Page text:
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Why the Drop in PC Demand will Continue during 2013

This is a very difficult time to be leading a personal computer manufacturer that didn't anticipate the shift in consumer demand from netbook PCs to media tablets. Besides, those leaders that didn't fully comprehend the rapid evolution of commercial cloud services have suffered the most.

Even those that had the foresight to see this shift coming may not have believed that the impact of the transition would be so swift and fatal to key segments of their legacy product portfolio.

Worldwide PC shipments totaled 89.8 million units in the fourth quarter of 2012 (4Q12), that's down by 6.4 percent compared to the same quarter in 2011 -- and worse than the forecast decline of 4.4 percent, according to the latest market study by International Data Corporation (IDC).

Although the quarter marked the beginning of a new stage in the PC industry with the launch of Windows 8, its introduction did not change sluggish PC demand, and the PC market continued to take a back seat to competing devices and sustained economic woes across the globe.

As a result, the fourth quarter of 2012 marked the first time in more than five years that the PC market has seen a year-on-year decline during the holiday season.

But the lackluster fourth quarter results were not entirely surprising -- given the perpetual challenges that the PC market faced over the course of 2012. Specifically, the initial high expectations for Ultrabooks quickly turned into one of the greatest anticlimactic events the PC industry has ever experienced.

IDC said they had expected the second half of 2012 to be difficult. Consumers as well as PC vendors and distribution channels continued to be diverted from PC sales by ongoing demand for media tablets and high-end smartphones. In addition, questions about the use of touch on Windows PCs vs. tablets slowed commercial spending on PCs.

"Although the third quarter was focused on the clearing of Windows 7 inventory, preliminary research indicates the clearance did not significantly boost the uptake of Windows 8 systems in Q4," said Jay Chou, senior research analyst at IDC.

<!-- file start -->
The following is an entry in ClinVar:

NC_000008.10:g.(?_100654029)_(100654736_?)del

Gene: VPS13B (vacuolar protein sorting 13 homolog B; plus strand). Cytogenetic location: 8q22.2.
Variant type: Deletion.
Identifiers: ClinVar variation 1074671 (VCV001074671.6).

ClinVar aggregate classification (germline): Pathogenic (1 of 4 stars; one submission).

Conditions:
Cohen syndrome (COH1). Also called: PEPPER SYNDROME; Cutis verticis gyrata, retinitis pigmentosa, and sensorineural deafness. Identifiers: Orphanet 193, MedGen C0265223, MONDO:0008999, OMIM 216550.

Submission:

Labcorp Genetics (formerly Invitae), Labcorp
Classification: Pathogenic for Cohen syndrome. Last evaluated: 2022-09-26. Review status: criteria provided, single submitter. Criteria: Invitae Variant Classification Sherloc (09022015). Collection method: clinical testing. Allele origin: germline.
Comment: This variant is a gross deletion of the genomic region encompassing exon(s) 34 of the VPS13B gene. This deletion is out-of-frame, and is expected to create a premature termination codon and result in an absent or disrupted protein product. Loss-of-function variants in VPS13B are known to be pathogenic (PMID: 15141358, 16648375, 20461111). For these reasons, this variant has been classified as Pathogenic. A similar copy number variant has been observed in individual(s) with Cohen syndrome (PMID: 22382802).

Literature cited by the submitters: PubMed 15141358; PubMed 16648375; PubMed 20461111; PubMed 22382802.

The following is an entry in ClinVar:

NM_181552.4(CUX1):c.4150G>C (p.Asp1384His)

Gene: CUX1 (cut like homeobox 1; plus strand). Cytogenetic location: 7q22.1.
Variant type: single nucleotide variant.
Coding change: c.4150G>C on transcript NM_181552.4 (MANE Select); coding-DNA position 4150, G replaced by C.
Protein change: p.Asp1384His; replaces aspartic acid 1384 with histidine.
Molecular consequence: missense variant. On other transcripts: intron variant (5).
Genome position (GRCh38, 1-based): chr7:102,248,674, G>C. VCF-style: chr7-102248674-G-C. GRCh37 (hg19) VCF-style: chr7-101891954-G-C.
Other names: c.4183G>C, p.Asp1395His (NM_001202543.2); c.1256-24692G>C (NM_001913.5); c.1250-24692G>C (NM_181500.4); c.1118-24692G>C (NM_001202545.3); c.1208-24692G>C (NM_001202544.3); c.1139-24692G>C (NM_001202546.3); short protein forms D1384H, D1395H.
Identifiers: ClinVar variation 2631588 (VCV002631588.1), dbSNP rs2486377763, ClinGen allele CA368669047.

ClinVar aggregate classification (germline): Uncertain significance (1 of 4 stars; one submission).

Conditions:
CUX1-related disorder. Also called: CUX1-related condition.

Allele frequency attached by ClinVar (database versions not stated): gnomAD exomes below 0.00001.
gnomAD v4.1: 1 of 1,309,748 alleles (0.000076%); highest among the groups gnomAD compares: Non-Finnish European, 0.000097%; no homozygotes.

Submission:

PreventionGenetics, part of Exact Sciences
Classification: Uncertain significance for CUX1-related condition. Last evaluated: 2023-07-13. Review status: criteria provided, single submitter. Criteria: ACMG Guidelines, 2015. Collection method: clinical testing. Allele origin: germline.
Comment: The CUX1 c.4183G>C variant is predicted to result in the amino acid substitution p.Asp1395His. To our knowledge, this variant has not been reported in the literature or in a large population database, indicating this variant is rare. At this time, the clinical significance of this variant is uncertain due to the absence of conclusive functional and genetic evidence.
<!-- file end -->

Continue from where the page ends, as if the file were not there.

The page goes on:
IDC apparently believes that the current scenario is due to a marketing blunder. Lost in the shuffle to promote a touch-centric PC, vendors have not forcefully stressed other features that promote a more secure, reliable and efficient user experience.

IDC says that as Windows 8 matures, and other corresponding variables -- such as a significant drop in Ultrabook pricing -- the PC market can see a reset in both messaging and demand in 2013. That being said, I'm not as optimistic and I'd expect further indications that the downward trend isn't over yet.

"As anticipated, the U.S. market had a rough ending, dropping 4.5 percent in the fourth quarter and contributing to a decline of 7 percent for the full year 2012," said David Daoud, research director at IDC. "Consumers expected all sorts of cool PCs with tablet and touch capabilities. Instead, they mostly saw traditional PCs that feature a new OS (Windows 8) optimized for touch and tablet with applications and hardware that are not yet able to fully utilize these capabilities."

It may already be too late for some PC vendors to recover from this market transition with the usual new product announcements -- or the strategic acquisition of another company that's experiencing sustained growth. Moreover, a corresponding cloud services strategy seems to be a key component of future competitive positioning within this arena.

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